President Obama boards Air Force One at Andrews Air Force Base, Md., on Tuesday. Obama was headed to California for a fundraiser for Sen. Barbara Boxer.
President Obama boards Air Force One at Andrews Air Force Base, Md., on Tuesday. Obama was headed to California for a fundraiser for Sen. Barbara Boxer. Alex Brandon/AP
What's the highest and best use of a sitting president in an election year when he's not on the ballot himself?
Some would argue it's what the current president is doing Tuesday night in San Francisco — raising big bucks for his party's candidates. President Obama headed to California on behalf of Sen. Barbara Boxer, one of many Democratic incumbents who are facing very tough re-election campaigns this year.
But Obama has also been showing up to help Democratic candidates actually ask for votes. He campaigned in person for four of them recently — Creigh Deeds in the Virginia governor's race; Jon Corzine in his re-election campaign for New Jersey governor; Martha Coakley in the Massachusetts Senate race; and Arlen Specter in the Pennsylvania Democratic Senate primary.
All of them lost — not a good record for presidential coattails.
Another Democrat the president endorsed, Arkansas incumbent Sen. Blanche Lincoln, was forced into a runoff last week. In that case, the White House prudently decided not to have the president campaign for her in person because Arkansas was a state he lost badly in 2008.
Democratic strategist Paul Begala has been through this before. The Democratic president he advised, Bill Clinton, tried hard to help his party hang on to its majorities in Congress in 1994 but failed.
At this point in that election cycle, Clinton had an approval rating of around 51 percent — a few points higher than Obama's now. But by Election Day in 1994, Clinton's approval was down to around 40 percent, weighing on his party.
Still, Begala says, even unpopular presidents can help their party in a midterm, by framing the choice between the two parties.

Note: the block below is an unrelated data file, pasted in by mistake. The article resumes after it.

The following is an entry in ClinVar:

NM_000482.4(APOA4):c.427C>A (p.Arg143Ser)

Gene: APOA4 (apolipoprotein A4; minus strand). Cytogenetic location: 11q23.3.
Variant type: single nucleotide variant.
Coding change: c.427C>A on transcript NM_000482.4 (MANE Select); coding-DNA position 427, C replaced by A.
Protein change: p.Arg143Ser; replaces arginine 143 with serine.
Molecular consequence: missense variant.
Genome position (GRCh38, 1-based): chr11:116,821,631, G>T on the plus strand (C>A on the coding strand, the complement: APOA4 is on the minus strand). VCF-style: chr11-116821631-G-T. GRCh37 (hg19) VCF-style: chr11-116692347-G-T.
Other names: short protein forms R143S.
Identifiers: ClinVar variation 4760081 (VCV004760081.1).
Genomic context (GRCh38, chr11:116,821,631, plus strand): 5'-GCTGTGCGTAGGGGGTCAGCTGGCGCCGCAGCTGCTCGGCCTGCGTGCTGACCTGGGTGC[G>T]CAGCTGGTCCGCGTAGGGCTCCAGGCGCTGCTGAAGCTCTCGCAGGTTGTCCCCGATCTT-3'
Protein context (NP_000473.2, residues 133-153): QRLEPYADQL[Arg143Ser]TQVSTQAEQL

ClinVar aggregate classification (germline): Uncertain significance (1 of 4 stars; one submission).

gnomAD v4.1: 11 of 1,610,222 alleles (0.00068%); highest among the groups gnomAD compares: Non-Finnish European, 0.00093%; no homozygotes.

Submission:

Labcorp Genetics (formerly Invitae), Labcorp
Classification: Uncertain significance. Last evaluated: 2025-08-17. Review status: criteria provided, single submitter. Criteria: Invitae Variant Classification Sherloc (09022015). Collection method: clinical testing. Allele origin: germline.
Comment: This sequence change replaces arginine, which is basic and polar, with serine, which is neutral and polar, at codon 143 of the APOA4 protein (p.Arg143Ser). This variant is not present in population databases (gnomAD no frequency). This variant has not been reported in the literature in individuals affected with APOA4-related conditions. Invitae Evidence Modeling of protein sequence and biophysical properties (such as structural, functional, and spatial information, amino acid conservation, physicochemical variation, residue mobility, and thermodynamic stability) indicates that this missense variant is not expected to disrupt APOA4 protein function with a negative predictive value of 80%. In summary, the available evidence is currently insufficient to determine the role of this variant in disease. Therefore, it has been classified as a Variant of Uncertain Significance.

"That's what Reagan did," Begala says. "In Reagan's midterm, his job approval was 44, measurably lower than Obama's. But he sustained minimal losses because he defined the choice. He spent every major speech trashing liberal economic policies and saying that that was what the Democrats wanted to go back to. And that's what I'd like to see Obama do."
In reverse, that is. And bashing Republican policies of the past is just what the president plans to do on the campaign trail, says his top political adviser, David Axelrod.
Axelrod describes the November election as a choice, not a referendum.
"It's an easy race to frame: You have a choice between competing visions," Axelrod says. "We've got a Republican Party that hasn't really offered anything new. Their basic posture is let's go back to doing the same things that got us into the crisis in first place — the same irresponsible policies, the same lack of oversight on Wall Street, the same fiscal policies that brought about these problems."
The president can also rally his party's base by traveling to the right places — in Obama's case, states where he's still popular. But a president who is very unpopular with certain segments of the electorate can also have the perverse effect of energizing his opponents' base.
Rand Paul, the Republican candidate for Senate in Kentucky, recently told CNN that the GOP was "licking our chops" at running against President Obama.
"Please, please, please bring President Obama to Kentucky," Paul said. "We want him to come and campaign for my opponent. In fact, we'll pay for his plane ticket if President Obama will come down to Kentucky."
But chances are Obama will not come to Kentucky to campaign. He'll do what he can to defeat Paul and other Republicans from safer spots on the national stage — ones where he has more leverage, and control of a bigger megaphone.